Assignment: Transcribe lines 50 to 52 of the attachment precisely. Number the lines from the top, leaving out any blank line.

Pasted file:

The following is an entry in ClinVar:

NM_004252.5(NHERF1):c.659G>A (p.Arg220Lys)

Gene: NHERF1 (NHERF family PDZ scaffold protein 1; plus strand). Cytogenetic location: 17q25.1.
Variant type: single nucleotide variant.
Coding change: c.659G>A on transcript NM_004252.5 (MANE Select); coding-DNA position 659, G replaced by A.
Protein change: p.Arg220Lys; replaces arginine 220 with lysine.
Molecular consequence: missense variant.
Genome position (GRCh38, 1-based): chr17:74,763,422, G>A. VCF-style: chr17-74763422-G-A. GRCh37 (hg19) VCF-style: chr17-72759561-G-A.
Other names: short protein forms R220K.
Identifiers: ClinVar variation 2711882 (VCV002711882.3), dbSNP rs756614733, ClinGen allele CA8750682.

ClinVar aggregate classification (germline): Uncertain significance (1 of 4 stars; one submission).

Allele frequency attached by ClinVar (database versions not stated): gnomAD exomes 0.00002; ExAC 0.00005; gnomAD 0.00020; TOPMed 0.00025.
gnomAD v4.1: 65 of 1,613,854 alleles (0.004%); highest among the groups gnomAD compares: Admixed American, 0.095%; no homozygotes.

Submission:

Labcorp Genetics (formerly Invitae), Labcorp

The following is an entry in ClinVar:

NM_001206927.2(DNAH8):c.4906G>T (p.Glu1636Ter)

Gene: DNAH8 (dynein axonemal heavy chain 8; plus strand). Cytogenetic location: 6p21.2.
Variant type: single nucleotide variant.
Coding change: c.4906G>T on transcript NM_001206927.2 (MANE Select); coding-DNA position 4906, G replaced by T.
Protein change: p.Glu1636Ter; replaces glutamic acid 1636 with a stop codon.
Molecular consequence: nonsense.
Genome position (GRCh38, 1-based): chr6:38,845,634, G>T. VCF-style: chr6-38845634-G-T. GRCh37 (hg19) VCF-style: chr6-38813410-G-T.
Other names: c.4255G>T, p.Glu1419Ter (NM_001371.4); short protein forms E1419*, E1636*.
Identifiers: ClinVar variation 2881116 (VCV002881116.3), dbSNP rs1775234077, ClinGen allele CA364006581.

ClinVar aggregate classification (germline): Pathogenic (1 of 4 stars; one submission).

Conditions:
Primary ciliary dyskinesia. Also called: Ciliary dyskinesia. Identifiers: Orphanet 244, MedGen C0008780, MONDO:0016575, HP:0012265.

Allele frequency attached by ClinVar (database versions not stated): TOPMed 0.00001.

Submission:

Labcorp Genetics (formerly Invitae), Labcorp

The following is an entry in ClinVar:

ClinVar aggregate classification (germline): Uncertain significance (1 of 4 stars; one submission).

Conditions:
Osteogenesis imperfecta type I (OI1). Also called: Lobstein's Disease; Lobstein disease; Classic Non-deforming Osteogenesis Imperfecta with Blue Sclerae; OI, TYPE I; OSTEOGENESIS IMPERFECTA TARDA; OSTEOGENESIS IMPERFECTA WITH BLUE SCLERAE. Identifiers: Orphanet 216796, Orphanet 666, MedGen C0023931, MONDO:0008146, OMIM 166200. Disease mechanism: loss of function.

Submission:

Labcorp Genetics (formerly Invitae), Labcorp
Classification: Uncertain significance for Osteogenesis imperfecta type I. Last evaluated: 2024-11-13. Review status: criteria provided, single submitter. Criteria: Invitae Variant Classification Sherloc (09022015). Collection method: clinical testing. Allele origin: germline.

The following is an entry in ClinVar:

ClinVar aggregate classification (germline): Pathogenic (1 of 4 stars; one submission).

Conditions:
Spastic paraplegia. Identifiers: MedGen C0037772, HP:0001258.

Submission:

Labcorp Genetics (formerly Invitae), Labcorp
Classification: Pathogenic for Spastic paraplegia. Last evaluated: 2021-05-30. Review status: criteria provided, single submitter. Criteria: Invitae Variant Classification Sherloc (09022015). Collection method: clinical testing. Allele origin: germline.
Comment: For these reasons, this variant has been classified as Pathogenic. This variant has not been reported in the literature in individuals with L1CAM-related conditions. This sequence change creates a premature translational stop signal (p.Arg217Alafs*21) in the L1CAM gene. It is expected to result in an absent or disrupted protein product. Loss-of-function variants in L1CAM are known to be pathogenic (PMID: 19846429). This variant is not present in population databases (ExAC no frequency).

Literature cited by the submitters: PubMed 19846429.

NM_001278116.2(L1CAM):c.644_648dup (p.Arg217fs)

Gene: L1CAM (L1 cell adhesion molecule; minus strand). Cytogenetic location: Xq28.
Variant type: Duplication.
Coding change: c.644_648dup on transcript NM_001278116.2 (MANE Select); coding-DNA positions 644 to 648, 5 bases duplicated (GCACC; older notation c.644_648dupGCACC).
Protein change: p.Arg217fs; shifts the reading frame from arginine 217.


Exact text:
Variant type: Duplication.
Coding change: c.644_648dup on transcript NM_001278116.2 (MANE Select); coding-DNA positions 644 to 648, 5 bases duplicated (GCACC; older notation c.644_648dupGCACC).
Protein change: p.Arg217fs; shifts the reading frame from arginine 217.